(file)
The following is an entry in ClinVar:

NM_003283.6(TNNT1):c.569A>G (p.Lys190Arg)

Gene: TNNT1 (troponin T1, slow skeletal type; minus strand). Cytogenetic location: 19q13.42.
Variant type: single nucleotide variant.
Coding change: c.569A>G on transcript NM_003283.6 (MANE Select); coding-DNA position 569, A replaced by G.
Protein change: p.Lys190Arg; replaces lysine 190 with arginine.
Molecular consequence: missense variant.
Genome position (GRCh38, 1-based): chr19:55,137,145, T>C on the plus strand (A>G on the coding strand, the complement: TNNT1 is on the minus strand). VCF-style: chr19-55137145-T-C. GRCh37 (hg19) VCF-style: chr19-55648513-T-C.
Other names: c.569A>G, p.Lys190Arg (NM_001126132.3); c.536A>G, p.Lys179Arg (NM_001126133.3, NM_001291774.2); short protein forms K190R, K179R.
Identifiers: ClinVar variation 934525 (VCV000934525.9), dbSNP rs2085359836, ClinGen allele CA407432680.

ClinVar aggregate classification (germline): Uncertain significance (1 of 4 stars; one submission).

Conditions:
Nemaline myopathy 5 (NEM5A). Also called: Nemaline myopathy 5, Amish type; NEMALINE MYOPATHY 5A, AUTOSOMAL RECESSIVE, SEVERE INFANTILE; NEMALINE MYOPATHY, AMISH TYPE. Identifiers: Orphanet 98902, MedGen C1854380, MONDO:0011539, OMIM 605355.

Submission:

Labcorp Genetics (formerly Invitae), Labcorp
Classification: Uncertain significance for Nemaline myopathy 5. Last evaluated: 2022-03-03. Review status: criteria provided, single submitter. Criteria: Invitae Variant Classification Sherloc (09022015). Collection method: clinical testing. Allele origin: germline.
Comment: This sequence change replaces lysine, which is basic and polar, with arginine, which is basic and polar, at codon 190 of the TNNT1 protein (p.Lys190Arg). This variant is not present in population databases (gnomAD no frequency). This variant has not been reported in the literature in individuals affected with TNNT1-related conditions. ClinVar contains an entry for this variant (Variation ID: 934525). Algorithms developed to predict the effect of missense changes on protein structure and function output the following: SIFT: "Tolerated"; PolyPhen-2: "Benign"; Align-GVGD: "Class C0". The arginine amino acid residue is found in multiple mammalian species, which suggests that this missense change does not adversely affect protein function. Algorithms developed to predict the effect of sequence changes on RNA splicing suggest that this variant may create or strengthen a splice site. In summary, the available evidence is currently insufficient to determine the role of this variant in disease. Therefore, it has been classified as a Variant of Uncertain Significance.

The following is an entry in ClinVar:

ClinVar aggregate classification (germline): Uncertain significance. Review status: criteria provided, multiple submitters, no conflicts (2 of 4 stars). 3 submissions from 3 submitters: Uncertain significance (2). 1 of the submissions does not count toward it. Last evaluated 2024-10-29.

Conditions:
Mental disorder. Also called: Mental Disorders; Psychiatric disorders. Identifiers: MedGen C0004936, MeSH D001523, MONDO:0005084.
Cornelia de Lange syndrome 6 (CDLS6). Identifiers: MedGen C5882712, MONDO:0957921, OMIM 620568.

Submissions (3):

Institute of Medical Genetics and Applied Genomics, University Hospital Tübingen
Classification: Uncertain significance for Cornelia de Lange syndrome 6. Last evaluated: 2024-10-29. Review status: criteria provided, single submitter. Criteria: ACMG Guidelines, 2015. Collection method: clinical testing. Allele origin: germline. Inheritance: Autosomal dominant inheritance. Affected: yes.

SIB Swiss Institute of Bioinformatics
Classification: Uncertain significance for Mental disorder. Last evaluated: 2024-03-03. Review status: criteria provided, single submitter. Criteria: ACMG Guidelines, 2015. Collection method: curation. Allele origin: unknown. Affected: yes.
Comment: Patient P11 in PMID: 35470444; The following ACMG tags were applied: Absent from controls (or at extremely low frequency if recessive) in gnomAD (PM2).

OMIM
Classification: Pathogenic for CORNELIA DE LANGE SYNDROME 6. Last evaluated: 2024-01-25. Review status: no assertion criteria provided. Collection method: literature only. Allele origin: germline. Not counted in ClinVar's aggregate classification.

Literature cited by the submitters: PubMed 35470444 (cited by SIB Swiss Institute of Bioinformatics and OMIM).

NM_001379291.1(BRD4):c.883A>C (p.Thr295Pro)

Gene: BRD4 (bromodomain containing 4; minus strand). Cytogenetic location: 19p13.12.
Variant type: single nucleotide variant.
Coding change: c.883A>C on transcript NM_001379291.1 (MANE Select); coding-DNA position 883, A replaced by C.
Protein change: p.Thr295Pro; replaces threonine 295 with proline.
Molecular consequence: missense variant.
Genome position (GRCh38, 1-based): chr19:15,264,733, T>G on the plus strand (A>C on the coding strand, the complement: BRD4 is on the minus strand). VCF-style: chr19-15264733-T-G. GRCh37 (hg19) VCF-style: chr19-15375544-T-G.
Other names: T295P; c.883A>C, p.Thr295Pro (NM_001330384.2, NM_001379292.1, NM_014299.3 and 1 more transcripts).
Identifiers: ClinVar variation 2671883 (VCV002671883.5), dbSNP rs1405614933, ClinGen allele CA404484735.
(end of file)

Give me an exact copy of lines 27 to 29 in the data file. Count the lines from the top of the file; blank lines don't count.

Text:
Classification: Uncertain significance for Mental disorder. Last evaluated: 2024-03-03. Review status: criteria provided, single submitter. Criteria: ACMG Guidelines, 2015. Collection method: curation. Allele origin: unknown. Affected: yes.
Comment: Patient P11 in PMID: 35470444; The following ACMG tags were applied: Absent from controls (or at extremely low frequency if recessive) in gnomAD (PM2).

OMIM